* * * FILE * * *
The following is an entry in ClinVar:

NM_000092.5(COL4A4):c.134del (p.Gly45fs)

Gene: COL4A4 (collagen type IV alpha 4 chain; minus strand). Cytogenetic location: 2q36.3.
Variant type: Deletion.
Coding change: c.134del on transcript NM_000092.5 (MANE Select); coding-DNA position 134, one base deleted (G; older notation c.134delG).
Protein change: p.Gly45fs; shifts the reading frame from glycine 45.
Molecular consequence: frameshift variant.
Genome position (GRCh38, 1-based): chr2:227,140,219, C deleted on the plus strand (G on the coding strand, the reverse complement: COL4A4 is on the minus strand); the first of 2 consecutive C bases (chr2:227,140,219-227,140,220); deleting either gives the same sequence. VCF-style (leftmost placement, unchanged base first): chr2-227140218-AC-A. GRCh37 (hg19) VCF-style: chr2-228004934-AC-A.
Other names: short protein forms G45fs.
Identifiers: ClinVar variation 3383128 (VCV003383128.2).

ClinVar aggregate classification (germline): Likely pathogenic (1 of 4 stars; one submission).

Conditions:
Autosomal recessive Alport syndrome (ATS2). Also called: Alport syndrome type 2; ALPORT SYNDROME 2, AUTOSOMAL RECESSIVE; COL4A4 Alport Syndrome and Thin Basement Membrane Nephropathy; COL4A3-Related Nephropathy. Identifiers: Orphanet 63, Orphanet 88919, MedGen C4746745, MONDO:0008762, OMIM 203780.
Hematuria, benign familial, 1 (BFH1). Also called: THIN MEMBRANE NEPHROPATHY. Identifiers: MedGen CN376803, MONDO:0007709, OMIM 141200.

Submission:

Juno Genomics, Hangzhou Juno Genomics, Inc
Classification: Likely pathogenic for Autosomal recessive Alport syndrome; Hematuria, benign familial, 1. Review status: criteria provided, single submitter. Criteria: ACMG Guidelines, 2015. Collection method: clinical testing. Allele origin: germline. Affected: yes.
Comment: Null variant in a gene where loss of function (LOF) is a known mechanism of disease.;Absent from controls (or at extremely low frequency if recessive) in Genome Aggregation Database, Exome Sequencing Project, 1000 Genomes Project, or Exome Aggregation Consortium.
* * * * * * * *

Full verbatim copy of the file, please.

The following is an entry in ClinVar:

NM_000092.5(COL4A4):c.134del (p.Gly45fs)

Gene: COL4A4 (collagen type IV alpha 4 chain; minus strand). Cytogenetic location: 2q36.3.
Variant type: Deletion.
Coding change: c.134del on transcript NM_000092.5 (MANE Select); coding-DNA position 134, one base deleted (G; older notation c.134delG).
Protein change: p.Gly45fs; shifts the reading frame from glycine 45.
Molecular consequence: frameshift variant.
Genome position (GRCh38, 1-based): chr2:227,140,219, C deleted on the plus strand (G on the coding strand, the reverse complement: COL4A4 is on the minus strand); the first of 2 consecutive C bases (chr2:227,140,219-227,140,220); deleting either gives the same sequence. VCF-style (leftmost placement, unchanged base first): chr2-227140218-AC-A. GRCh37 (hg19) VCF-style: chr2-228004934-AC-A.
Other names: short protein forms G45fs.
Identifiers: ClinVar variation 3383128 (VCV003383128.2).

ClinVar aggregate classification (germline): Likely pathogenic (1 of 4 stars; one submission).

Conditions:
Autosomal recessive Alport syndrome (ATS2). Also called: Alport syndrome type 2; ALPORT SYNDROME 2, AUTOSOMAL RECESSIVE; COL4A4 Alport Syndrome and Thin Basement Membrane Nephropathy; COL4A3-Related Nephropathy. Identifiers: Orphanet 63, Orphanet 88919, MedGen C4746745, MONDO:0008762, OMIM 203780.
Hematuria, benign familial, 1 (BFH1). Also called: THIN MEMBRANE NEPHROPATHY. Identifiers: MedGen CN376803, MONDO:0007709, OMIM 141200.

Submission:

Juno Genomics, Hangzhou Juno Genomics, Inc
Classification: Likely pathogenic for Autosomal recessive Alport syndrome; Hematuria, benign familial, 1. Review status: criteria provided, single submitter. Criteria: ACMG Guidelines, 2015. Collection method: clinical testing. Allele origin: germline. Affected: yes.
Comment: Null variant in a gene where loss of function (LOF) is a known mechanism of disease.;Absent from controls (or at extremely low frequency if recessive) in Genome Aggregation Database, Exome Sequencing Project, 1000 Genomes Project, or Exome Aggregation Consortium.